Literary connections to community

From left to right: Ravi Basi, Manager of Multicultural Services at Surrey Libraries; Meghan Savage, Poet Laureate Project Coordinator and Acting Branch Manager for Guildford and Port Kells Libraries; Renee Sarojini Saklikar, Surrey Poet Laureate; and Surinder Bhogal, Chief Librarian of Surrey Libraries.| Photo by Michelle Andrus.

The Surrey City Centre Library hosted a book launch featuring the city’s first ever Poet Laureate, Renée Sarojini Saklikar on May 12. The legacy story project Surrey Stories Connect: Teens and Seniors Write Surrey, subtitled Fear Less, Love More; Moins de peur, plus d’amour; ਡਰੋ ਘੱਟ, ਿਪਆਰ ਵੱਧ ਕਰੋ was one of Saklikar’s major undertakings as the city’s inaugural Poet Laureate.

“I hope this book can act as a model for other folks to use language to reach out and be curious about other people,” says Saklikar.

Inaugural beginnings

The extensive community book project began in 2015 after Saklikar was nominated, and, much to her surprise, Saklikar received the call. Being a Canadian Authors Association Award winner, SFU writing instructor, poet and past articling clerk for a law firm, she felt the position was a perfect fit. Immediately, Saklikar got to work implementing an array of activities based on the outlined mandate of laureateship – advocating for literacy and literary arts, plus contributing to the awareness of poetry, language and the arts in the everyday consciousness of Surrey residents. With the help of Meghan Savage, co-editor, Poet Laureate Project Coordinator and acting Branch Manager for Surrey Public Libraries, the book project was well on its way to becoming a reality.

“We wanted the book to recreate response writings reminiscent of poetic and literary pieces of the past,” comments Saklikar.

A literary landscape

Surrey Stories Connect: Teens and Seniors Write Surrey has a dialogical style of writing, which shares commentary and story through the eyes and hearts of the participating seniors and teens.

“Everyone was excited and happy to be part of the project. It felt very uplifting,” says Cary O’Malley, a senior participant and current MFA student.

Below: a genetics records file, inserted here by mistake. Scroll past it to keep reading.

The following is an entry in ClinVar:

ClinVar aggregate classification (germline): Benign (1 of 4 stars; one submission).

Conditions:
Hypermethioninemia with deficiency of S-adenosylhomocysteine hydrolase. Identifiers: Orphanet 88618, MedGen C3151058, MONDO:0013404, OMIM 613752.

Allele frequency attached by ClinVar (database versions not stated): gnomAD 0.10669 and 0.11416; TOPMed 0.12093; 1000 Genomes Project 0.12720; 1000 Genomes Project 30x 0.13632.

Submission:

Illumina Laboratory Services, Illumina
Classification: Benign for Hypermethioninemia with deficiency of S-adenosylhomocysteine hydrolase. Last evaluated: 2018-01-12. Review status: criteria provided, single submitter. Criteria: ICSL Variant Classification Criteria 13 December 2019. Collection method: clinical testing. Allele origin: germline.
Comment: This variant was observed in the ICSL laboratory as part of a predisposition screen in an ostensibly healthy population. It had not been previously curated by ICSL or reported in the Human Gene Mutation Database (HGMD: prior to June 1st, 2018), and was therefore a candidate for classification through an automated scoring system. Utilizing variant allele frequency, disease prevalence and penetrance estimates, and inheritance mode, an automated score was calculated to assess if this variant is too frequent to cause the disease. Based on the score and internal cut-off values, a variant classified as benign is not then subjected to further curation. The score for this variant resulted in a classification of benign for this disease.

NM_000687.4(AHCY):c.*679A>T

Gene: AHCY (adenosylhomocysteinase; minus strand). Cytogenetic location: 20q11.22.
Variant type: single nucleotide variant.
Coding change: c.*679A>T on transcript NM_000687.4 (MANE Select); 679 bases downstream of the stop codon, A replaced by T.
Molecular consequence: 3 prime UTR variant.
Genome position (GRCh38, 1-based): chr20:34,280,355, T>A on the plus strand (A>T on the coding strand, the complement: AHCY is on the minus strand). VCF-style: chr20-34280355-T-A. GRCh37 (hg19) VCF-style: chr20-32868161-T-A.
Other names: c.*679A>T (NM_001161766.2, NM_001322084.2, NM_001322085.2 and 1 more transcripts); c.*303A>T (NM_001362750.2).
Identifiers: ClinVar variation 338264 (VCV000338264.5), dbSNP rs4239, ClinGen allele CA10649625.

The three sections of the book navigate the reader through the different communities that held the writing workshops. The first section presented the senior and teen storytelling exchanges held at the Cloverdale Library. The second section brings the reader into the Strawberry Hill community where Saklikar, with the help of a translator, interviews senior residents as they recall their immigrant experiences. The last section concludes with senior volunteers participating in a three-part writing workshop at the Historic Stewart Farm. Two parts were based on their past experiences while one used an artifact from the Museum to stimulate the story narratives.

“The farmhouse provided a good setting to get the memories flowing,” says O’Malley.

Similarly, Cheryl Andres, a retired school administrator, established that this project brought her back to memories of Switzerland and her in-laws’ apple orchards. An immigrant herself, she has lived in Surrey for over 32 years and she says that over this time period much has changed, including the landscape and the people.

A connection to the future

“The population [in Surrey] is much more multicultural than when we were young,” says Andres. “I was a brown woman and I married a white man and back then that was different, but now this has changed.”

An objective that Saklikar as Poet Laureate wants to foster in collaboration with local organizations, is building a literary outreach founded on multi-lingual and inter-cultural diversity. She says Surrey is known as the edge city, which resonates with her as containing immense possibilities.

“Even though Surrey has its shadow side, there is also the energetic side,” says Saklikar.

She decided to title Surrey as the ‘yes’ city. Based on her experiences, Saklikar says that Surrey culture is one that embraces change.

“When I come to people with ideas, instead of coming up with reasons why they won’t work, the city is always saying ‘yes, let’s do it’,” she says.

Saklikar says that everyone she approaches says ‘how can we make this happen?’ With great pride, she talks about Surrey’s exploding cultural and arts diversity. She hopes that Surrey Stories Connect will become a foundation for other future endeavours to be continued upon, and her advice to readers is as the book’s subtitle states: Fear Less, Love More; Moins de peur, plus d’amour; ਡਰੋ ਘੱਟ, ਿਪਆਰ ਵੱਧ ਕਰੋ

For more information, please visit www.surreylibraries.ca/poetlaureate.

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